Hannibal has long been engaged in arranging music for the guitar, and expresses admiration for the great Catalan guitarist Miguel Llobet who made splendid arrangements of his native folk songs and piano music of his fellow countrymen. The pen of Hannibal is to be found in all of the music presented, either by way of composition or arrangement. Of the eighteen programme items the majority are for recorder and guitar; three are for quartet comprising cello, voice, guitar and recorder and the remainder are for guitar solo.
Hannibal notes: ‘my music is my personal voice, and in my music I am using my experience with different genres throughout my fifty years as a servant of music’. He also quotes the Greenlander, Orpingalik from the Netsilik people: ‘songs are thoughts that are sung-out with the breath when people are moved by great virtue, and regular speech no longer suffices’. In addition to the original three songs by Hannibal, he includes arrangements of eight folk songs highly favoured in Denmark.
The three original songs composed by Hannibal are arranged for quartet with the mellifluous voice of Amalie soaring above the instrumental accompaniment. The words of the songs are supplied in the liner notes and provide broader insight into just how deeply and emotionally Hannibal has sought to express himself, not just in music but also words. They are sung in English without trace of Danish accent, an admirable effort per se.

A good deal of technical information about the recording is supplied, also the instrumentation used. Michala Petri plays the following instruments on this recording:
Sub- Bass and Bass: Mollenhauer
Tenor: Moeck Ehlert, Mollenhauer Dream Tenor
Altos: Moeck Ehlert, Mollenhauer Modern.

One may assume that the guitar, from the hands of Kenneth Brøgger (1997), is a rather special instrument because it appears to have supplanted the beautiful guitar by Ignacio Fleta played on previous recordings by Hannibal. Kenneth Brøgger is a fellow countryman, and the leading Danish classical guitar maker of his generation. His creations are influenced by several great luthiers from the past, including Fleta.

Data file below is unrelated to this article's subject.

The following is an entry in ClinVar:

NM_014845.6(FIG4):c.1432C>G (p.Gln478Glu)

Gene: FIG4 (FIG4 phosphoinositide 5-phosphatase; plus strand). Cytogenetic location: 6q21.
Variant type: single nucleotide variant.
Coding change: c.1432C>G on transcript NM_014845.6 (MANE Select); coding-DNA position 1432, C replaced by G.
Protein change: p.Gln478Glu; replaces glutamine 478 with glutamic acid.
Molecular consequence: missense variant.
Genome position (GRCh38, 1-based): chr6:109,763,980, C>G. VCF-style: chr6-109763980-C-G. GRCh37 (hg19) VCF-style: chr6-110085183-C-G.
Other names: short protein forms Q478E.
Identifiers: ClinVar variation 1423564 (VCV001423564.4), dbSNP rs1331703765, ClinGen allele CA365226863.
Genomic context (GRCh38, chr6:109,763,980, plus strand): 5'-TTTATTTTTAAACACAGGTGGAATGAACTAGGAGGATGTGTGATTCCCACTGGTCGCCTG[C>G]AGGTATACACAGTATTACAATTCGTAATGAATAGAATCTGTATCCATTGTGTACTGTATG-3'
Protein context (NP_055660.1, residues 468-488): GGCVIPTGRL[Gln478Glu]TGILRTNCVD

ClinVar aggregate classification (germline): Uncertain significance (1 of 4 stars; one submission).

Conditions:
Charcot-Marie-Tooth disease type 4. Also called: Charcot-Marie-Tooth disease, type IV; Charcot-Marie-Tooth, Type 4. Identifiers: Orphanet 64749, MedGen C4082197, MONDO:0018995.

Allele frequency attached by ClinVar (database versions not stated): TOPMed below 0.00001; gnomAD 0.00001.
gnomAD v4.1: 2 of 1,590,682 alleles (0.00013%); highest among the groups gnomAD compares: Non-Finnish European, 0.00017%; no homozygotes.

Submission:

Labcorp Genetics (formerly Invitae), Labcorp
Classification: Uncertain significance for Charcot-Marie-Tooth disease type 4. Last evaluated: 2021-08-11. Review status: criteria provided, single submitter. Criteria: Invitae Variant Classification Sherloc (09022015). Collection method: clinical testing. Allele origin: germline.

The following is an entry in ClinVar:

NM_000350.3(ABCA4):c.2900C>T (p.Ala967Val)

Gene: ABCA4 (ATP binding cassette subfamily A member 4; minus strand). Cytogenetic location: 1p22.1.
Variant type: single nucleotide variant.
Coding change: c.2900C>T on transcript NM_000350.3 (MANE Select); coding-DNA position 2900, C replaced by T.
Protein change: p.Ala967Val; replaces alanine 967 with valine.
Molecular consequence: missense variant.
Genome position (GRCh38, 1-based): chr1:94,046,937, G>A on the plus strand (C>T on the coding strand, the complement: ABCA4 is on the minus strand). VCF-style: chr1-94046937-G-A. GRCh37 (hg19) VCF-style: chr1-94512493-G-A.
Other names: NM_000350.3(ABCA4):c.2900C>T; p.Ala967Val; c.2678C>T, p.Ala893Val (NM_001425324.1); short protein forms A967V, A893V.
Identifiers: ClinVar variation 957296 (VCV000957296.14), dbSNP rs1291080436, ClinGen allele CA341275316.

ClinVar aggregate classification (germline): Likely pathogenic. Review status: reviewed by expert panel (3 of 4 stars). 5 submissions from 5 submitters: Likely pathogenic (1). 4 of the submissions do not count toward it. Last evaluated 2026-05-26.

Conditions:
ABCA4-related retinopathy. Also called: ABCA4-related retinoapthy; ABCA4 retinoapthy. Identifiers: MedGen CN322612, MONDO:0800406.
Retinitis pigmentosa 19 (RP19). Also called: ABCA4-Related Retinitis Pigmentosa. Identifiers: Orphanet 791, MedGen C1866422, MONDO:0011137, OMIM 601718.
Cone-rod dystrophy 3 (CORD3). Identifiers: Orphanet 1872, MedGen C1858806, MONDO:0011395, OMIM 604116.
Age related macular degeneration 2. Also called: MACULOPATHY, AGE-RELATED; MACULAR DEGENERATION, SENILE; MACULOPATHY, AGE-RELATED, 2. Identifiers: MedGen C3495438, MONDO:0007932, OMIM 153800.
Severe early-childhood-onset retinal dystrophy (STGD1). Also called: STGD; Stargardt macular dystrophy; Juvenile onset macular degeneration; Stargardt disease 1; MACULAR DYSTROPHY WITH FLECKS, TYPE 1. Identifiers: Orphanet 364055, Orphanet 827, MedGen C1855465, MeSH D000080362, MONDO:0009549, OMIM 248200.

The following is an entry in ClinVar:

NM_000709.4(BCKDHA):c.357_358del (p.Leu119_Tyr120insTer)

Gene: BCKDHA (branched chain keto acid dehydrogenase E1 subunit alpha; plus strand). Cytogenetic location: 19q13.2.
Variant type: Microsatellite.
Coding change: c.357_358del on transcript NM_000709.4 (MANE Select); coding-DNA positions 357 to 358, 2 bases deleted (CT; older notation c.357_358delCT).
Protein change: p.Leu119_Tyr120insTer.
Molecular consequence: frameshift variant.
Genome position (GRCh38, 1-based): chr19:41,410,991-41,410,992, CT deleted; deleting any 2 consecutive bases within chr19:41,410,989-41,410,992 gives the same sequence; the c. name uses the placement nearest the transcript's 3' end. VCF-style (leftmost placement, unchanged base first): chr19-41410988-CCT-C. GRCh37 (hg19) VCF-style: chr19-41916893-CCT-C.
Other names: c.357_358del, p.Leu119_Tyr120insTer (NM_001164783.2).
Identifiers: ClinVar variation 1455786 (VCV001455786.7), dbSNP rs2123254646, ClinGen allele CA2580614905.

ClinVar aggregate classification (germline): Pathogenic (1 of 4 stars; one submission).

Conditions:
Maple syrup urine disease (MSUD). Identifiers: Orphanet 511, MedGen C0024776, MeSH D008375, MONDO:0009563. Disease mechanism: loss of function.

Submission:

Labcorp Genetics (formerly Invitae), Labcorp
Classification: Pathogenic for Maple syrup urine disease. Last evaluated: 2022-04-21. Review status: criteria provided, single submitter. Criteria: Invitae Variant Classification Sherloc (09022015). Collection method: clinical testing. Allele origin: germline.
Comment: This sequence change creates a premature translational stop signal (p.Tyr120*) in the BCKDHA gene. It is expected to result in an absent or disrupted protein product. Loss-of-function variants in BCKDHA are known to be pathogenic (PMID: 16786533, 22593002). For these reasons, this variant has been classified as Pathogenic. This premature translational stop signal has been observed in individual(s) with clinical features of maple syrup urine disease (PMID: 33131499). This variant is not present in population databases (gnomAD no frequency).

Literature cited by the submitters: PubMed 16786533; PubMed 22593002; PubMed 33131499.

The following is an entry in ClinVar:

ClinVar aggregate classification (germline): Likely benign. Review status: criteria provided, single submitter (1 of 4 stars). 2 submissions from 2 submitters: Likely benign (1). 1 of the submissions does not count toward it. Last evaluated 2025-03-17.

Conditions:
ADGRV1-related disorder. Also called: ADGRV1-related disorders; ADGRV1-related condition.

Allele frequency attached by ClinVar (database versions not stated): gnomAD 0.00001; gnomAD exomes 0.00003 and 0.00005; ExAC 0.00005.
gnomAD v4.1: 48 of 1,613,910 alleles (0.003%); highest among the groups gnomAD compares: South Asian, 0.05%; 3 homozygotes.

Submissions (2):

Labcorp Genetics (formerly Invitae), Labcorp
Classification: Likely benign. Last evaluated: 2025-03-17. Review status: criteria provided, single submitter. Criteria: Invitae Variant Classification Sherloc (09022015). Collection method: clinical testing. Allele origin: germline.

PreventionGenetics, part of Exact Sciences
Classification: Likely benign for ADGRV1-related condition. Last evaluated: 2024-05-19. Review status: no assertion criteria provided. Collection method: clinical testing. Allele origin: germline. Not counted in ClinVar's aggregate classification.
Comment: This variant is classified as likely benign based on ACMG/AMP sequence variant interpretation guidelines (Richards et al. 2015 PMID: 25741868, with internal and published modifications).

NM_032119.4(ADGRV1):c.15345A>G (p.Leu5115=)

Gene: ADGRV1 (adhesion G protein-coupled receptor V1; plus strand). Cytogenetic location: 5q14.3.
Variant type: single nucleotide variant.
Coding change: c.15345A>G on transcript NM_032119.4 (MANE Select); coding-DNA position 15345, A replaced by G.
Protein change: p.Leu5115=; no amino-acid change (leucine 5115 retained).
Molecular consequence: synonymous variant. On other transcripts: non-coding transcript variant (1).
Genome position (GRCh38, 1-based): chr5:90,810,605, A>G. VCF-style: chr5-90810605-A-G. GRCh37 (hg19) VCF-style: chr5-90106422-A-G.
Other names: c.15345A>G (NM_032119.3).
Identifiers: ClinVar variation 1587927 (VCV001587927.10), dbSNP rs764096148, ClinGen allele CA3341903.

This musically delightful recording is an experience well beyond just what the ear gathers. It is an insight into a very special musician, his feelings, perceptions and ambition to overarch all this with the participation of the most important people in his life: his family.

Zana Turner MusicWeb-International (UK)

Five stars: A lovely release in every respect
Robert Schulslaper
30 October 2020
      In American music, people don’t usually sing the blues when happy, and in the culture at large, to be “blue” is to be sad, depressed, despondent. But while guitarist/composer/arranger Lars Hannibal writes about “the expression of Blue as a mood or state of mind,” to him it’s “The feeling where things flow calmly and freely in a light where both performers and listeners are equally open to let their thoughts and minds wander safely.” As a musician, one way to facilitate this feeling is to write singable tunes supported by simple, direct harmonies. He’s followed that course throughout, and additionally, in the 8 Danish Song arranged for recorder and guitar, he’s chosen “to use only the lower instruments of the recorder family in order to keep this introvert and unflashy ‘blue mood.’” Elsewhere, smaller recorders are used as necessary to reach the higher notes, in the process adding a pleasing liveliness and timbral variety to the virtuosic embellishments.